Organic City Project : Moving into a Culture of Sustainability
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What if you could promote peace in the middle-east, protect the environment, and save money, while driving your car? That sounds like a revolution which will shake everything from the air you breeth to international geopolitcs.

Dozens of green cars, trucks, and SUVs were showcasted at this year's Tour de Sol, a green transportation festival and competition organized by the Northeast Sustainable Energy Association since 1988.

Big car makers such as Toyota, Honda, Ford, and GM were present with their new models aimed at mass consumers. The new 2005 Ford Escape Hybrid was definitively one of the highlights on that side of the festival. It is a fairly good looking SUV running on gasoline energy, electrical battery power, or both together.

The reason that car makes so much sense is that the 330-volt electrical battery is regenarative, meaning that you don't have to plug it to the grid to recharge your electrical motor. Of course, the electrical motor saves gas consumption as the engine turns on and off automatically, depending on the driving conditions, so a tank of fuel goes further. It seems to us that it is just a matter of time for electrical motors as a complement to the regular gas engine to become standard on every cars. It just makes so much more sense, and obviously not only from an environmental point of view, since using less gas also means spending less.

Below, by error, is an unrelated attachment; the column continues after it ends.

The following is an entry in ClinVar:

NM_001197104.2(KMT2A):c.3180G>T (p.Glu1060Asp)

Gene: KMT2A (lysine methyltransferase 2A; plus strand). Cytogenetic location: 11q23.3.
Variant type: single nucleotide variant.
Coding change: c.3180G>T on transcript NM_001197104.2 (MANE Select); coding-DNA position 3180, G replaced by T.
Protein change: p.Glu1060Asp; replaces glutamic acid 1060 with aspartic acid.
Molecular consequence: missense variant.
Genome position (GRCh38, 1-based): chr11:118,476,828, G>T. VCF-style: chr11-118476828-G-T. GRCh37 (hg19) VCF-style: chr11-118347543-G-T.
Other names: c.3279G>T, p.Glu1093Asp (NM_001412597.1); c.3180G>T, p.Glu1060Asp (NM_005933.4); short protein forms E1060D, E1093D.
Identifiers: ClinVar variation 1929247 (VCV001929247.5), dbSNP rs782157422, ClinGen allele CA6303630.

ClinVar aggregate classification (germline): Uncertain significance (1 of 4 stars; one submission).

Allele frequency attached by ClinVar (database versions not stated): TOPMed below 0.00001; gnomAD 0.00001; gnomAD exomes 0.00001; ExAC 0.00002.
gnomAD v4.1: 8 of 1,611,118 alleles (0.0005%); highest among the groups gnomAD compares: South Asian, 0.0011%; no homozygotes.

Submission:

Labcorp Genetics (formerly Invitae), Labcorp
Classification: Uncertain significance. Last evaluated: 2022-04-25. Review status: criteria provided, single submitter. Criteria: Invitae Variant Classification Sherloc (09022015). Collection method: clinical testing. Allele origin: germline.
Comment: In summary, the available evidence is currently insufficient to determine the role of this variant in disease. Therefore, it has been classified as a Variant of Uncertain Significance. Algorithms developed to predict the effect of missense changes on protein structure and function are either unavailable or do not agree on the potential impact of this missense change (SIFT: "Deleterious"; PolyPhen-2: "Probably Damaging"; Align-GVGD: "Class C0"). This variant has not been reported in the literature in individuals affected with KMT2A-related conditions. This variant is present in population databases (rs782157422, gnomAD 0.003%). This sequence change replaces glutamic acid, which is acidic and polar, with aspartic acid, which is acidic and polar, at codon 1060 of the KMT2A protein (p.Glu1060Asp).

The main drawback, we heard, is that we don't know yet how much time the electrical motor can run, because as car drivers know batteries run off after a while.Toyota, however, has not had to change any battery yet on any of their Prius model which came out 6 years ago. Still that seems to be a area worth researching. Big car makers are no doubts investing much into that. Another issue is that there are not that many electrical car mechanics around yet. That is a niche still open for green entrepreneurs. You will face exponential demand!

But at Tour de Sol, the real action is with the cars made by mad inventors, high schools and colleges. If you tought the Delorian from Back to the Future was cool, wait til you see the prototypes that this year's copetitors came up with.

This is what we have learned: you can start driving green today if you own a Diesel car. It will run on ethanol or vegetable oil. Sterling College students came up with their own special biofuel mix, which is better for your car's engine than the old oil you can recycle from your corner Chinese restaurant (although that also works). What's good news is that is smells good, a little like French Fries.

Other schools created hybrid cars, a little like the Ford and Toyota mentioned above but better because instead of being running on gas, they are running on vegetable oil or ethanol. The Toyota representative explained me why big car makers haven't put a non-gas based car on the US market yet: Gas in the US is much cheaper than, say, in Europe where the price of diesel and regular gas are close. And Americans are not ready to pay more for diesel. That's what he said, and we are not sure whether we should believe him or not.







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